Autism and Eating Disorders

Greetings Earthlings! 🙂

This week I’d like to talk about a very common issue, particularly for women with autism- eating disorders.

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As discussed previously, mental health issues are quite prevalent among the autistic population. Because of this, many autists can go un-diagnosed as co-morbid mental health issues often mask the root autism diagnosis. This is particularly true of eating disorders for female autists where doctors will diagnose an eating disorder, but due to social masking tendencies will often overlook their autistic traits.

In fact this should really be one of the first things that doctors should assess when patients present with eating disorders as numerous studies have shown that there is a higher prevalence rate of autism in patients diagnosed with eating disorders (up to 20%). Evidence indicates that patients presenting with anorexia nervosa, bulimia nervosa and binge eating disorder (BED) have greater numbers of autistic traits than the general population.

Autists will often not benefit from conventional treatment for disordered eating so it is critical that it is identified early.

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So why are eating disorders so prevalent for those on the spectrum?

The reasons are varied, but tend to be either psychological or sensory related:

Psychological:

Some people on the spectrum develop eating disorders as a means to fit in, to attain the kind of figures that they see in magazines and perceive to be “perfect” or “normal”. Others develop eating disorders as a means of control, where the routine and rigidity can be a source of comfort to an anxious mind running on overdrive (interestingly this may have a scientific basis as starvation decreases levels of serotonin, which is heavily involved in anxiety and is often elevated in autism). Moreover, if exercise or particular foods become specialist interests, an autist may obsess and inadvertently develop a disorder as a result.

In some cases an eating disorder may be a simple matter of mind blindness where an autist simply does not understand that their eating behaviours are abnormal or dangerous.

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Sensory:

Sensory issues are commonplace for autists both with and without an eating disorder. An autist may be sensitive to different tastes, textures and smells which can make for a very restrictive diet depending on the severity. In some cases, eating may be so stressful that they may not eat very much at all to avoid an unpleasant sensory event.

For further information about autism and eating disorders you can check out the link below for advice and support:

https://www.bodywhys.ie/understanding-eating-disorders/key-issues/autism-eating-disorders/

Hope you enjoyed this post dear Earthlings! 🙂

Enjoy the weekend!

Aoife

Autism and Mental Health

Greetings Earthlings! 🙂

Did you know– autistic children have higher levels of depressive symptoms and are 28 times more likely to have thoughts of suicide than their neurotypical counterparts? 😲

bitmoji1256098968In recent years our awareness of and willingness to tackle mental health issues has increased significantly, however, the autistic community is often forgotten in our discussions.

Mental health issues such as OCD, anxiety, depression, eating disorders, ADD, psychosis, personality disorders and bipolar disorder are frequently co-morbid with ASD diagnoses, but aside from OCD and anxiety, you will rarely hear about these other issues in relation to autism. In fact, such mental health issues can even obscure ASD diagnoses in higher functioning autists as clinicians often diagnose the co-morbid condition without seeing the underlying ASD.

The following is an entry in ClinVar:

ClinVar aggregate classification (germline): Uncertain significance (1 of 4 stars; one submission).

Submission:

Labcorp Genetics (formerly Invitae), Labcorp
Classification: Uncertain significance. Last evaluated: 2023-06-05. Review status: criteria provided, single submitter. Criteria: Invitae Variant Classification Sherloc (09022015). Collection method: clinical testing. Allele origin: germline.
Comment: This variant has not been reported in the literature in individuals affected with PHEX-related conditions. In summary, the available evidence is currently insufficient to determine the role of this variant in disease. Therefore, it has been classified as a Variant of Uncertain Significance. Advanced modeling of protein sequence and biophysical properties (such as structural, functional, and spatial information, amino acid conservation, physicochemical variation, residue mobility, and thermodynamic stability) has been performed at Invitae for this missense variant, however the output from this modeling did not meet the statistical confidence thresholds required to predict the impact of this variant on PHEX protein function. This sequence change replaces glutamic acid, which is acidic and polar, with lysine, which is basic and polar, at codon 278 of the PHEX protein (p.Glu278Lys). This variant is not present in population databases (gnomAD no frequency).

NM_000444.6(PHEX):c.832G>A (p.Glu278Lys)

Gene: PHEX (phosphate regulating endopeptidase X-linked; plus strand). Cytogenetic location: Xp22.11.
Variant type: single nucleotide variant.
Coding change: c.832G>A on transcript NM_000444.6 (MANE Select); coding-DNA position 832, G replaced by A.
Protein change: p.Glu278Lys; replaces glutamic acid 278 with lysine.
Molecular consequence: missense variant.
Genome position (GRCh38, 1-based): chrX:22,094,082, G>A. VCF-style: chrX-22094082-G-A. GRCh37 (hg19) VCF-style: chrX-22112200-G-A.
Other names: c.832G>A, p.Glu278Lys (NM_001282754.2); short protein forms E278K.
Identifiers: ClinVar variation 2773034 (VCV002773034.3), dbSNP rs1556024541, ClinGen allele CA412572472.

This is a particularly big issue for women on the spectrum as experts have found that we tend to exhibit greater depressive symptoms and higher anxiety levels than our male counterparts as we tend to internalize and ‘mask‘ our struggles. Moreover due to differences between male and female presentation of ASD’s and male bias in the development of the diagnostic criteria, women with autism are often misdiagnosed as having mental health issues, but the root ASD continues to evade.

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But are there any scientific reasons why mental health issues are so prevalent among autists?

A recently published study has suggested that perhaps the gut may influence an autists mental health. As gastrointestinal issues are often co-morbid with an ASD diagnosis, and as the microbes that live in the gut can have an influence on the brain and behaviours, it has been proposed that perhaps a “dysbiosis” or imbalance in gut microbes may have an influence on an autists mental health 😲

Interestingly studies have also identified an overlap between the genes that cause schizophrenia, bipolar disorder and autism wherein certain points on these genes encode proteins that are involved in the formation and strength of synapses (which act as chemical bridges between neurons) suggesting that these disorders may act through a similar neurological pathway. Moreover, dysregulation of neurotransmitters (biochemical messengers in the brain) has also been implicated in depression, anxiety, bipolar disorder, ADHD and autism (as we have discussed in multiple previous posts) indicating further neurological overlaps.

In short, it seems that the biological basis of both autism and mental health issues are intertwined, which could explain why so often the two walk hand in hand.

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Hope you enjoyed this post dear Earthlings! 🙂

Until next time!

Aoife

 

 

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